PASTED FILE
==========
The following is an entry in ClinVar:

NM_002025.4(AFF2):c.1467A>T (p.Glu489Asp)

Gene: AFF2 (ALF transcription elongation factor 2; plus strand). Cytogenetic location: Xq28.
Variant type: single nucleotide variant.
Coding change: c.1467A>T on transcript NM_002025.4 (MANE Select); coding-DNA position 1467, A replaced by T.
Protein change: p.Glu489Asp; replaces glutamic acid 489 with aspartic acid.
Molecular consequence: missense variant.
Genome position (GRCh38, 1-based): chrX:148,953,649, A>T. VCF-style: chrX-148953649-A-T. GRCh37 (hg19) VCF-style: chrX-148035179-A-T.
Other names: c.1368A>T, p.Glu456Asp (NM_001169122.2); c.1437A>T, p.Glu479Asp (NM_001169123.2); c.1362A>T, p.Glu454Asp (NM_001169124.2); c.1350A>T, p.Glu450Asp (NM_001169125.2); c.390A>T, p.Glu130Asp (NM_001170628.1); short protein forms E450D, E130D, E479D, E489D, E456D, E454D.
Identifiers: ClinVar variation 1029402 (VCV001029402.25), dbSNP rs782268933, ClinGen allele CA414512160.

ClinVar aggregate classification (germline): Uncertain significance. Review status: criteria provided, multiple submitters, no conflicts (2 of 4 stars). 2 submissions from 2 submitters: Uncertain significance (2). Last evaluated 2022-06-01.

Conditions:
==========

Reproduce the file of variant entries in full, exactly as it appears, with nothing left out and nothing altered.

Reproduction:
The following is an entry in ClinVar:

NM_002025.4(AFF2):c.1467A>T (p.Glu489Asp)

Gene: AFF2 (ALF transcription elongation factor 2; plus strand). Cytogenetic location: Xq28.
Variant type: single nucleotide variant.
Coding change: c.1467A>T on transcript NM_002025.4 (MANE Select); coding-DNA position 1467, A replaced by T.
Protein change: p.Glu489Asp; replaces glutamic acid 489 with aspartic acid.
Molecular consequence: missense variant.
Genome position (GRCh38, 1-based): chrX:148,953,649, A>T. VCF-style: chrX-148953649-A-T. GRCh37 (hg19) VCF-style: chrX-148035179-A-T.
Other names: c.1368A>T, p.Glu456Asp (NM_001169122.2); c.1437A>T, p.Glu479Asp (NM_001169123.2); c.1362A>T, p.Glu454Asp (NM_001169124.2); c.1350A>T, p.Glu450Asp (NM_001169125.2); c.390A>T, p.Glu130Asp (NM_001170628.1); short protein forms E450D, E130D, E479D, E489D, E456D, E454D.
Identifiers: ClinVar variation 1029402 (VCV001029402.25), dbSNP rs782268933, ClinGen allele CA414512160.

ClinVar aggregate classification (germline): Uncertain significance. Review status: criteria provided, multiple submitters, no conflicts (2 of 4 stars). 2 submissions from 2 submitters: Uncertain significance (2). Last evaluated 2022-06-01.

Conditions: